On board the Beagle with Darwin is the conflicted Captain Robert Fitzroy (Anthony Standish, in his most impressive role to date, balancing light and dark and various shades of grey to create a commanding presence without losing lightness and genuine human connections towards the end), Father Richard Matthews (David Lynch), John Wickham (Thomas Larkin) and Jemmy Button (Jonty Martin). They are joined by Lauren Jackson as Darwin’s fierce and ambitious, very patient sweetheart (and his eventual wife), Emma Wedgwood, and Margi Brown Ash as both Reverend John Henslow & John Herschel. We hear from the outset the rich tones of Robert Coleby as the voice of old Darwin, landing us in the present with minds open to the stories of the past, and we see the extraordinary prowess and emotional investment of Anna Straker, Puppet Captain and notably, adorably, Polly the beagle. It’s a stellar ensemble, worthy of a new award category nom…

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We’re transported across vast seas and exotic lands by a timeless original cinematic score by ARIA Award Winner (and Woodford Folk Festival’s Mystery Bus superstar), Lior and producer/songwriter Tony Buchen, with a sweeping sound design by Tony Brumpton and superb ambient lighting by David Walters. The combination of elements elevates this production not only to national tour but to world tour status, if only someone would invest in this piece of theatre at the same level as men’s sport in this country. (That would also equate to a film option for international distribution, just saying). Justin Harrison’s projection art (with sketches from the original photo-composites by Straker) is an astounding success, taking us from Great Britain to the ends of the earth and back again, and into the mind of Charles Darwin.

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I’d love to see inside David Morton’s mind (Writer, Director, Co-Designer and Puppet Designer). I think The Wider Earth is a glimpse at how it works, but no more than The Harbinger or Argus was…there’s obviously so much more to come. It’s quite extraordinary, really. It’s another extraordinary production. It will impress aficionados of old and new theatrical forms and also appeal to those who have never seen anything outside of the cinema or their own living room. The Wider Earth, in one form or another, is destined for a much wider audience. (This season was close to selling out before it opened).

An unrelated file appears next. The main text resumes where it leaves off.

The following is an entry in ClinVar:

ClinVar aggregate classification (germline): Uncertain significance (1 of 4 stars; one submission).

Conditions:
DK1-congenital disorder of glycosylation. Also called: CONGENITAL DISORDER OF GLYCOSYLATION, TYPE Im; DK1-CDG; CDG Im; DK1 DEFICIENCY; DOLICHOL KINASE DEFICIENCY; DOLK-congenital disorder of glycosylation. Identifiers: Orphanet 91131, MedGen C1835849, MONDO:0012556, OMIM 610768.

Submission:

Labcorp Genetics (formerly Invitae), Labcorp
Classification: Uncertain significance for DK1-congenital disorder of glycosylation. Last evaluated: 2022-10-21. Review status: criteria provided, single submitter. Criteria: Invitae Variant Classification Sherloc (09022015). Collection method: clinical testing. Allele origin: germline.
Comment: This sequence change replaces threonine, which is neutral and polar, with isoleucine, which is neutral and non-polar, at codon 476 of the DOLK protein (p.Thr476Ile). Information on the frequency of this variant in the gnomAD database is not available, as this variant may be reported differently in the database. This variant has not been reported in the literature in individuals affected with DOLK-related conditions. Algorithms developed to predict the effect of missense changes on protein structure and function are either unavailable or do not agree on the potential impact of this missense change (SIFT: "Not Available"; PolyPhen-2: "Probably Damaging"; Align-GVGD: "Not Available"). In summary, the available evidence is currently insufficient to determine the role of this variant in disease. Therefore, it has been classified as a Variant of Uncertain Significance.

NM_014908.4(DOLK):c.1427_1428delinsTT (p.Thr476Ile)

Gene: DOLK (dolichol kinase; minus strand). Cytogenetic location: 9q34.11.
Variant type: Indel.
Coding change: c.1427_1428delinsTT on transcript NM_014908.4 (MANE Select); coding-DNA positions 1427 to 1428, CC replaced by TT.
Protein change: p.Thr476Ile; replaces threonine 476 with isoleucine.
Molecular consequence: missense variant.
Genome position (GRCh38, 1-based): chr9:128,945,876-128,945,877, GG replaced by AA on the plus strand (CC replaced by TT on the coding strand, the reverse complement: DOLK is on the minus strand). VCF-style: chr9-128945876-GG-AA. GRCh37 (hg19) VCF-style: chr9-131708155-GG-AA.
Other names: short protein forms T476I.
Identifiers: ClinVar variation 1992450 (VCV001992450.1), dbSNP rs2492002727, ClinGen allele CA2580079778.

It’s not the sort of theatre we see often. We often see theatre that is touted, celebrated and promoted as something like this. But it’s nothing like it. This is an epic tale made so intimate that we feel every atom is a part of the storytelling. And why are we even surprised by its stunning success on stage?! Dead Puppet Society have raised the bar – have been raising the bar – in visual theatre since 2009; it’s largely due to the support of our two major theatre companies that we’ve seen the work come this far this quickly, however; the simple fact is that Morton and Dead Puppet Society Creative Producer, Nicholas Paine, see the world differently, and they see the business of putting on a show differently, and they’re able to present their ideas in a complex and highly technical, yet incredibly childlike way, unfolding immense notions and universal truths and heavy moral dilemmas before our eyes, capturing our hearts before we’ve realised we’ve changed and in reflection, remembered how vulnerable we are. This is the little company that could, and does, despite so many major challenges facing artists and producers in this country, which stop others in their tracks.

Meanwhile, only the strongest survive, and Dead Puppet Society continue to prove they are intrepid explorers of the world, forging their own path, reimagining the landscape, terraforming the theatre industry. 

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The Wider Earth is breathtakingly beautiful, an emotional, visceral theatrical experience. For artists within, and for audiences on the outside of a dynamic and diverse industry that is continuously changing and growing and stalling and starting again, and never quite stepping out of its own way, The Wider Earth is a truly inspiring theatrical event, serving as a gently powerful reminder that we really do exist only to evolve as much as we can before we expire, as artists, and as human beings who share this planet.

You will see nothing more magical this year. The Wider Earth – its vast and intimate beauty – will stay with you long after the lights go down.

 

Production pics by Dylan Evans. Portrait of Tom Conroy by Susan Hetherington. Compilation of projection art by Justin Harrison.

 

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22
Jul
16

Edges

 

EDGES: A Song Cycle

Understudy Productions

Metro Arts

July 20 – 23 2016

 

Reviewed by Katy Cotter